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THU0519 Prediction of persistent knee pain by pressure pain detection thresholds: results from the knee pain in the community cohort (KPIC)
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  1. D.F. Mcwilliams1,
  2. N. Frowd1,
  3. L. Marshall1,
  4. J. Stocks1,
  5. A. Sarmanova2,
  6. G.S. Fernandes2,
  7. M. Hall3,
  8. W. Zhang1,
  9. M. Doherty1,
  10. A.M. Valdes1,
  11. D.A. Walsh1
  1. 1Arthritis Research UK Pain Centre and Academic Rheumatology
  2. 2Academic Rheumatology
  3. 3Physiotherapy, University of Nottingham, Nottingham, UK

Abstract

Background Knee pain results from a combination of nociceptive input from the joint, and processing of that input by the central nervous system. Pressure pain detection thresholds (PPTs) are lower and pain is more severe in people with greater central sensitisation.

Objectives We hypothesised that lower PPTs predicted worse pain prognosis in people with knee pain.

Methods KPIC participants were people aged >40 years recruited from Nottingham, UK. Participants were mailed questionnaires at baseline and 1 year. This study reports the sample of responders who attended baseline and 1 year clinical assessment, had self-reported knee pain (within the last 4 weeks) and underwent PPT. PPT was measured at the knee, anterior tibia and the sternum. Radiographic knee OA was classified using an atlas. Questionnaires measured ICOAP (constant and intermittent knee pain), painDETECT (neuropathic-like) and average knee pain severity over 4 weeks (0–10).

The presence of pain at baseline and 1 year (persistent pain), or pain severity were predicted from baseline anterior tibia PPT. Additional analyses adjusted for baseline pain score, age, sex, BMI, or for radiographic knee OA. Pain persistence (Yes/No) was analysed using t tests, odds ratios (OR) and logistic regression. Pain severity was analysed using linear regression.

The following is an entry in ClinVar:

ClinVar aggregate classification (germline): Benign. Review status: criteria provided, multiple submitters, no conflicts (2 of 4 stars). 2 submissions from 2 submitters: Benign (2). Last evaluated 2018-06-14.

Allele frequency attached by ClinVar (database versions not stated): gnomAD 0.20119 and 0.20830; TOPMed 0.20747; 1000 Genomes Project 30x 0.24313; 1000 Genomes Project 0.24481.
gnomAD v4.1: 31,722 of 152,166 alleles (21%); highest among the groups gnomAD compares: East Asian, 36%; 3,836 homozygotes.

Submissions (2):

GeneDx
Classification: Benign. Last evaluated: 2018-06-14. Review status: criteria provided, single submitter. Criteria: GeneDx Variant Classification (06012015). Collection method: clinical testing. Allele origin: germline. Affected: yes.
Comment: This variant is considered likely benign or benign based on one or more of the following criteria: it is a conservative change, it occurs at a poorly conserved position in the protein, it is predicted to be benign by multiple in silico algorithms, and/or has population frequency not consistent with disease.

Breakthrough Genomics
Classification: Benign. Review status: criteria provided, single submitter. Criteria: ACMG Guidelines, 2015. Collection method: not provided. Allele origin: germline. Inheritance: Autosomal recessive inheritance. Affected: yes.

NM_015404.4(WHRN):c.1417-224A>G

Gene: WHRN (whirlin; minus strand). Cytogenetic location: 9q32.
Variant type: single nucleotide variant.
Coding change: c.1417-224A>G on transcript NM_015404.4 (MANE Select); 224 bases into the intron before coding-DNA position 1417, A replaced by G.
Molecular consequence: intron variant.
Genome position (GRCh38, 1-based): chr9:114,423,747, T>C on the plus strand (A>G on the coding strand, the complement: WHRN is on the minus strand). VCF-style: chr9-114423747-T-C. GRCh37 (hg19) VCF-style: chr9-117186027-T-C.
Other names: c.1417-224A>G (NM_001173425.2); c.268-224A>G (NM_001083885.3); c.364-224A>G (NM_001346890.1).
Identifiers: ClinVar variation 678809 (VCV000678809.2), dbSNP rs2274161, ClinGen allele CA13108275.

Results The sample for this study contained n=419 people at baseline, of whom n=182 people reported knee pain persistent over both time points. The mean (SD) values for those with persistent knee pain at 1 year, were age 619 years, BMI 30.1 (5.8) kg m-2, 59% female, and 36% fulfilled radiographic OA criteria at the index knee.

In univariate analysis, persistent knee pain was associated with a lower PPT at baseline (461 vs 424 kPa; OR (95% CI) 0.58 (0.34–0.97) p=0.020). Adjustments for age, sex and BMI removed the significance from the association (adjusted OR (95% CI) 0.64 (0.36–1.13) p=0.120).

In those with persistent pain, worse 1 year ICOAP-constant, ICOAP-intermittent, painDETECT and knee pain severity were correlated with lower baseline anterior tibia PPT (r=−0.28 to −0.24; p<0.004). After adjustment for baseline pain, 1 year ICOAP-constant pain scale was significantly predicted by baseline PPT (B (95% CI), −1.05 (-1.91 to −0.20) p=0.016). Linear regression with adjustments for age, sex and BMI also indicated that baseline PPT predicted worse ICOAP-constant pain (B (95% CI)−0.99 (-1.94 to −0.04) p=0.041).

The presence of radiographic OA at baseline predicted pain at 1 year, but was not significantly associated with PPT at baseline. Adjustment for baseline radiographic OA did not remove the association between baseline PPT and ICOAP-constant at 1 year (anterior tibia PPT −1.04 (-1.89 to −0.18) p=0.018). PPT at joint lines or sternum displayed similar patterns of association with 1 year pain as did PPT at the anterior tibia.

Conclusions Pressure pain detection thresholds suggestive of central sensitisation at baseline were associated with knee pain prognosis at 1 year, in particular with constant knee pain. The presence of radiographic OA also predicts 1 year pain prognosis, but does not explain its prediction by PPT.

Disclosure of Interest None declared

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